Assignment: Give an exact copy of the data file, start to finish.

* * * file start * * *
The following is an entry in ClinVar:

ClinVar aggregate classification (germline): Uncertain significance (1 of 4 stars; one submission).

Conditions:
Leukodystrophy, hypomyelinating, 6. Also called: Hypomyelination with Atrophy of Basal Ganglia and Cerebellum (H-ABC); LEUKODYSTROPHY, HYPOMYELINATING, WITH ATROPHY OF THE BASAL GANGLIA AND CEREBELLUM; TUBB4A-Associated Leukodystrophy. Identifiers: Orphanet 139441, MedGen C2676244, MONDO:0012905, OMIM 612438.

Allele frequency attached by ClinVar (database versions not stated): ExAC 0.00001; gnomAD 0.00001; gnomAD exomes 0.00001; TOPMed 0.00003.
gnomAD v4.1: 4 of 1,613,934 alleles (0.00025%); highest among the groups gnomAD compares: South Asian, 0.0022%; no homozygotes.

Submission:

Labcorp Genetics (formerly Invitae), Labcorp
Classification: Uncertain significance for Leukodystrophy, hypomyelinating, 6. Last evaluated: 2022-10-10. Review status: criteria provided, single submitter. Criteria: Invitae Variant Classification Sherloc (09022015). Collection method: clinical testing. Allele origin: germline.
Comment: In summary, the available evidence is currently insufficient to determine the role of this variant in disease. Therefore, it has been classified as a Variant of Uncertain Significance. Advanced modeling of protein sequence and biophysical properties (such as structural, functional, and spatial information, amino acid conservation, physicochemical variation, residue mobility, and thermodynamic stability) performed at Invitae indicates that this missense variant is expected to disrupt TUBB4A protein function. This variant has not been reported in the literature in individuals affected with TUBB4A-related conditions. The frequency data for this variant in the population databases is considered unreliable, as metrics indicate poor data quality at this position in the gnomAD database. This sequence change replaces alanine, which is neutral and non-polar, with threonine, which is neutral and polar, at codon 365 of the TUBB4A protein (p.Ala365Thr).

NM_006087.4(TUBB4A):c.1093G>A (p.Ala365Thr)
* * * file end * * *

The following is an entry in ClinVar:

ClinVar aggregate classification (germline): Uncertain significance (1 of 4 stars; one submission).

Conditions:
Leukodystrophy, hypomyelinating, 6. Also called: Hypomyelination with Atrophy of Basal Ganglia and Cerebellum (H-ABC); LEUKODYSTROPHY, HYPOMYELINATING, WITH ATROPHY OF THE BASAL GANGLIA AND CEREBELLUM; TUBB4A-Associated Leukodystrophy. Identifiers: Orphanet 139441, MedGen C2676244, MONDO:0012905, OMIM 612438.

Allele frequency attached by ClinVar (database versions not stated): ExAC 0.00001; gnomAD 0.00001; gnomAD exomes 0.00001; TOPMed 0.00003.
gnomAD v4.1: 4 of 1,613,934 alleles (0.00025%); highest among the groups gnomAD compares: South Asian, 0.0022%; no homozygotes.

Submission:

Labcorp Genetics (formerly Invitae), Labcorp
Classification: Uncertain significance for Leukodystrophy, hypomyelinating, 6. Last evaluated: 2022-10-10. Review status: criteria provided, single submitter. Criteria: Invitae Variant Classification Sherloc (09022015). Collection method: clinical testing. Allele origin: germline.
Comment: In summary, the available evidence is currently insufficient to determine the role of this variant in disease. Therefore, it has been classified as a Variant of Uncertain Significance. Advanced modeling of protein sequence and biophysical properties (such as structural, functional, and spatial information, amino acid conservation, physicochemical variation, residue mobility, and thermodynamic stability) performed at Invitae indicates that this missense variant is expected to disrupt TUBB4A protein function. This variant has not been reported in the literature in individuals affected with TUBB4A-related conditions. The frequency data for this variant in the population databases is considered unreliable, as metrics indicate poor data quality at this position in the gnomAD database. This sequence change replaces alanine, which is neutral and non-polar, with threonine, which is neutral and polar, at codon 365 of the TUBB4A protein (p.Ala365Thr).

NM_006087.4(TUBB4A):c.1093G>A (p.Ala365Thr)